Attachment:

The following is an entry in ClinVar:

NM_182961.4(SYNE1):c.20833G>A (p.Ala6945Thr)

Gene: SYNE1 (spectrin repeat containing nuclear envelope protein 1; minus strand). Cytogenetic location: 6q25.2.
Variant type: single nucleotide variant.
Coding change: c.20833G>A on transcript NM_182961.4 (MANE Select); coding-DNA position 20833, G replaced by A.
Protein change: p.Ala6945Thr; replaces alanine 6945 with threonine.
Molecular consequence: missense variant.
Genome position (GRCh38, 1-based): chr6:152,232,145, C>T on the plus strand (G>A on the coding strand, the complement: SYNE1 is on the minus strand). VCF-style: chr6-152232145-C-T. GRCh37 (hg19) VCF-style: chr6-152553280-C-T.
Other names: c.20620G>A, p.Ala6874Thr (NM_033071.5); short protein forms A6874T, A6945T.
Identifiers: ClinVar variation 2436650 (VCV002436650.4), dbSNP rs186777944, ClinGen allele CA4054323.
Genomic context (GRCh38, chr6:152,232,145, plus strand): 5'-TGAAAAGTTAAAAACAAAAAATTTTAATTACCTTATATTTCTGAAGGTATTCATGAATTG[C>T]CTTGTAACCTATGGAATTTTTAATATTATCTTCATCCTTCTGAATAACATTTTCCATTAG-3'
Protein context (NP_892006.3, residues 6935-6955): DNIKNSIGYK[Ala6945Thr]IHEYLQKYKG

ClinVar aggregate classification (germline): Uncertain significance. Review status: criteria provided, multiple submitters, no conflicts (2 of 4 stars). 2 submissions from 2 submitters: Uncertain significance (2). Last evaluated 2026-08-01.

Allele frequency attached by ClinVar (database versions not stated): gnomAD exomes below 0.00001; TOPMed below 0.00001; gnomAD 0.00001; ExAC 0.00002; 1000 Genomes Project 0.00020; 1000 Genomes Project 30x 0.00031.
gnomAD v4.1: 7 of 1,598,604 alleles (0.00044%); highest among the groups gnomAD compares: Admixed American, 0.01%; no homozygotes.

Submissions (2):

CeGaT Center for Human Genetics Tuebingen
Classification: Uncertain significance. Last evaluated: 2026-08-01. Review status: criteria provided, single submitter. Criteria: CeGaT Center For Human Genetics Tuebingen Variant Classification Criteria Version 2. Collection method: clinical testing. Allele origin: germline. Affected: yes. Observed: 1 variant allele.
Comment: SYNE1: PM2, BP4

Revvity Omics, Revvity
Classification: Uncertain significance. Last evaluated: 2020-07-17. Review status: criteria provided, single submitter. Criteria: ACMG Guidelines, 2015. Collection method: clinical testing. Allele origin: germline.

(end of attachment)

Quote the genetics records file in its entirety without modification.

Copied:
The following is an entry in ClinVar:

NM_182961.4(SYNE1):c.20833G>A (p.Ala6945Thr)

Gene: SYNE1 (spectrin repeat containing nuclear envelope protein 1; minus strand). Cytogenetic location: 6q25.2.
Variant type: single nucleotide variant.
Coding change: c.20833G>A on transcript NM_182961.4 (MANE Select); coding-DNA position 20833, G replaced by A.
Protein change: p.Ala6945Thr; replaces alanine 6945 with threonine.
Molecular consequence: missense variant.
Genome position (GRCh38, 1-based): chr6:152,232,145, C>T on the plus strand (G>A on the coding strand, the complement: SYNE1 is on the minus strand). VCF-style: chr6-152232145-C-T. GRCh37 (hg19) VCF-style: chr6-152553280-C-T.
Other names: c.20620G>A, p.Ala6874Thr (NM_033071.5); short protein forms A6874T, A6945T.
Identifiers: ClinVar variation 2436650 (VCV002436650.4), dbSNP rs186777944, ClinGen allele CA4054323.
Genomic context (GRCh38, chr6:152,232,145, plus strand): 5'-TGAAAAGTTAAAAACAAAAAATTTTAATTACCTTATATTTCTGAAGGTATTCATGAATTG[C>T]CTTGTAACCTATGGAATTTTTAATATTATCTTCATCCTTCTGAATAACATTTTCCATTAG-3'
Protein context (NP_892006.3, residues 6935-6955): DNIKNSIGYK[Ala6945Thr]IHEYLQKYKG

ClinVar aggregate classification (germline): Uncertain significance. Review status: criteria provided, multiple submitters, no conflicts (2 of 4 stars). 2 submissions from 2 submitters: Uncertain significance (2). Last evaluated 2026-08-01.

Allele frequency attached by ClinVar (database versions not stated): gnomAD exomes below 0.00001; TOPMed below 0.00001; gnomAD 0.00001; ExAC 0.00002; 1000 Genomes Project 0.00020; 1000 Genomes Project 30x 0.00031.
gnomAD v4.1: 7 of 1,598,604 alleles (0.00044%); highest among the groups gnomAD compares: Admixed American, 0.01%; no homozygotes.

Submissions (2):

CeGaT Center for Human Genetics Tuebingen
Classification: Uncertain significance. Last evaluated: 2026-08-01. Review status: criteria provided, single submitter. Criteria: CeGaT Center For Human Genetics Tuebingen Variant Classification Criteria Version 2. Collection method: clinical testing. Allele origin: germline. Affected: yes. Observed: 1 variant allele.
Comment: SYNE1: PM2, BP4

Revvity Omics, Revvity
Classification: Uncertain significance. Last evaluated: 2020-07-17. Review status: criteria provided, single submitter. Criteria: ACMG Guidelines, 2015. Collection method: clinical testing. Allele origin: germline.